which is
just a fancy way of saying that all the successive remainders are also
prime relative to q (and therefore have inverses in Z_q). For
instance, 4 and 7 are relatively prime, so 4 is a unit in Z_7; the
inverse is 2, since 4*2 = 7+1 = 1 modulo 7. The set of units in Z_q
is an important object in number theory, so important that it's size
is given a special name: the number of natural numbers less than q
which are prime relative to q is written phi(q); it is called Euler's
phi function or Euler's totient function.

Hmm. I assume totient

is related to quotient,

but I
actually don't know the origin of this word. I'll have to look that
up.

One reason why phi(q) is so important is that it connects the
structure of multiplication and addition in Z_q. For example, for any
m which is a unit in Z_q, I have m^phi(q) = 1; for instance, phi(7) =
6, and 4^6 = 4096 = 1 modulo 7. That means, for instance, that I have
an easy way to write m^(-1); it's just m^(phi(q)-1). There are all
sorts of other entertaining things you can do with this sort of
manipulation -- including figuring out something about the question we
originally asked, which is how long the repeating part in the decimal
expansion of p/q will be. Without loss of generality, I can just
consider 1/q; for more general p/q, I will generate a sequence of
remainders which has the same period as for 1/q. Anyhow, if I start
from the remainder 1 and run long division, the remainders will
generate a cyclic subgroup of the group of units in Z_q -- I'll keep
generating new remainders until at some point I get the remainder 1
back. Since I'm always multiplying by 10, the cycle thus formed is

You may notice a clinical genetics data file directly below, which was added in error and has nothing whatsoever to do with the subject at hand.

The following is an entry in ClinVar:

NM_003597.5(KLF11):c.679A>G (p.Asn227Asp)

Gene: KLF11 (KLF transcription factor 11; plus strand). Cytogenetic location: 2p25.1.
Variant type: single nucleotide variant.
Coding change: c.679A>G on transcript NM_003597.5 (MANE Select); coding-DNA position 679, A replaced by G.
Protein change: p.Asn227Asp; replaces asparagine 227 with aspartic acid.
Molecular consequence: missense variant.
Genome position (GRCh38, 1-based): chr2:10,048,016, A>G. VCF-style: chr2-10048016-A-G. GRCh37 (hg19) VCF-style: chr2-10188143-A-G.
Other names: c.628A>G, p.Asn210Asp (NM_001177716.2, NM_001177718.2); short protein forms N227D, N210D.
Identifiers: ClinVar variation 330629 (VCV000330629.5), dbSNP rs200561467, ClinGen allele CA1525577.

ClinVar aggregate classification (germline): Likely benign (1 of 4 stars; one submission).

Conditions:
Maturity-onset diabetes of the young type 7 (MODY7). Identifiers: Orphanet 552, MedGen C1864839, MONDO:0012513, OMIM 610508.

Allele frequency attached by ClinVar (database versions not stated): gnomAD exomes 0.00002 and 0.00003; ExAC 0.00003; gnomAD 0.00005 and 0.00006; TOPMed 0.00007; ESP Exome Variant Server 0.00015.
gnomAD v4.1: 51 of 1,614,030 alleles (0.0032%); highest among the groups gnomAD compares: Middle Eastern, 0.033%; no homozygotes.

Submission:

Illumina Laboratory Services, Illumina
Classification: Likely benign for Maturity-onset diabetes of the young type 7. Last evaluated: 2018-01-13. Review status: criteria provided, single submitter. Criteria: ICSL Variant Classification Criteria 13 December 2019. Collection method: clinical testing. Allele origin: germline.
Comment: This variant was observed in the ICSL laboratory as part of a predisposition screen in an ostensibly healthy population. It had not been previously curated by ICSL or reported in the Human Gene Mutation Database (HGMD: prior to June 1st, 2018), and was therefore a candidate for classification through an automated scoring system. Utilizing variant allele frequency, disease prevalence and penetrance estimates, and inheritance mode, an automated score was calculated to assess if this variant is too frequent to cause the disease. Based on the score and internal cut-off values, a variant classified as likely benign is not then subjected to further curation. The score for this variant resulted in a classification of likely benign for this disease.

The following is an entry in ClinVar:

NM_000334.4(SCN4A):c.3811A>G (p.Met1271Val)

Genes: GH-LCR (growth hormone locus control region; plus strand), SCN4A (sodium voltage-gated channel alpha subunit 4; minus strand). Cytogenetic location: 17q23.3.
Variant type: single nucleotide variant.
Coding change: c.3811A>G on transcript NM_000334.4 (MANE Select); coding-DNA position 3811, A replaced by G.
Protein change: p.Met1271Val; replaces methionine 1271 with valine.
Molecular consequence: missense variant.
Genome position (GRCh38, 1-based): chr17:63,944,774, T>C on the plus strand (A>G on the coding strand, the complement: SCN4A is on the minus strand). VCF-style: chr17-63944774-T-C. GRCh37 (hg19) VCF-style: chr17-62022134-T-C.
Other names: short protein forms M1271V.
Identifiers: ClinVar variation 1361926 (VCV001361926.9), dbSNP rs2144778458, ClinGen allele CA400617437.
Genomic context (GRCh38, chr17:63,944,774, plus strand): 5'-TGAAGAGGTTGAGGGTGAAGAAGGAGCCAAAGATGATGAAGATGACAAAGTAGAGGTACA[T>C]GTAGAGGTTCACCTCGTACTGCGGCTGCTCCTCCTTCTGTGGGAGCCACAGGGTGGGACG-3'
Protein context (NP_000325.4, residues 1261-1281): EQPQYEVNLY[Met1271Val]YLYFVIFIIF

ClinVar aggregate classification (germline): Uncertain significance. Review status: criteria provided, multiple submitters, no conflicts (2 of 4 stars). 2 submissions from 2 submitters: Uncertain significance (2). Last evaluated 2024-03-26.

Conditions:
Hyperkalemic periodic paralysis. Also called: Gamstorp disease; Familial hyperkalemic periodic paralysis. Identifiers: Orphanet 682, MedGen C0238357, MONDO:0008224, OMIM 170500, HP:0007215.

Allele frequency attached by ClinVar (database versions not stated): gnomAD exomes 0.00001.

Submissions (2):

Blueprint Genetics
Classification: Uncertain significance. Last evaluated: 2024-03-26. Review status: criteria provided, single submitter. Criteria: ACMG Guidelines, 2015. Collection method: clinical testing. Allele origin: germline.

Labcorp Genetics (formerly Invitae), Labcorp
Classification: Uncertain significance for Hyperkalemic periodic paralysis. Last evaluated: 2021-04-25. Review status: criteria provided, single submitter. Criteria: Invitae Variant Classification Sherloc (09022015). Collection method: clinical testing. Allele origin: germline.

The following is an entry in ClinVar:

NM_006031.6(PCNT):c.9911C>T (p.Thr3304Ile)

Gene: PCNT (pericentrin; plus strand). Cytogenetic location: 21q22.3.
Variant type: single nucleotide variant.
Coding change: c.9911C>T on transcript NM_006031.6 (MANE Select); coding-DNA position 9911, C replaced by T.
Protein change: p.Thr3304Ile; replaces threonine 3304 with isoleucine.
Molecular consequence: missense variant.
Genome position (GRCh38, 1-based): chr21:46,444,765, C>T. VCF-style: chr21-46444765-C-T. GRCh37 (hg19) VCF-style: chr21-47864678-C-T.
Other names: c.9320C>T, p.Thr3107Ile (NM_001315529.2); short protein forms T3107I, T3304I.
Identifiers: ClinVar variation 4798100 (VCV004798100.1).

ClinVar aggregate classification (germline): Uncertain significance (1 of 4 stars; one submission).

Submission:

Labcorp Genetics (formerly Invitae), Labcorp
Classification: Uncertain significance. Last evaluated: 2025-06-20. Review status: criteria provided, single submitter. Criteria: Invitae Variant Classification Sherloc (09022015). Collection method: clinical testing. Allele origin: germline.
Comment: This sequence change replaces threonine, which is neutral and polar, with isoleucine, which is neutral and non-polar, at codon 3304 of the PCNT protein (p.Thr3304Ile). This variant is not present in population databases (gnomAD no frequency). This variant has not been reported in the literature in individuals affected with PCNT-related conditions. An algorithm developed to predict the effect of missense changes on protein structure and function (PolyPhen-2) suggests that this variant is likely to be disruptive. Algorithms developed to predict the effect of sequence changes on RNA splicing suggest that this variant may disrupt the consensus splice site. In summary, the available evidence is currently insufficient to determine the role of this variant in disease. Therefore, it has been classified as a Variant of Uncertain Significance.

sometimes called the orbit of 10 in the group of units in Z_q. The
order of this cycle -- the number of elements -- is the number of
digits in the repeating part of the decimal expansion. There is a
wonderfully versatile little theorem, due to Lagrange, which says that
the order of a subgroup must divide the order of the group in which it
is contained; in this case, that means that the number of digits in
the repeating part must divide phi(q).

Cool, no? So the number of digits in the repeating part of a decimal
expansion of p/q must divide phi(q). Actually, if you walk through
the arguments I just made, you find that this is true for *any*
base. So, for example, take q = 47; since phi(q) = 46 = 2*23, I can
take an expansion in *any* base and find that the length of the
repeating part is either 0, 1, 2, 23, or 46. Base 2, base 10, base 16
-- they all have to generate repetitions with a period that divides
46. Which divisor of 46 you actually get depends on the base in which
you do the expansion, though.

So while writing the length of the repeating part of p/q is difficult
in general, we can quickly say that it divides phi(q). When q is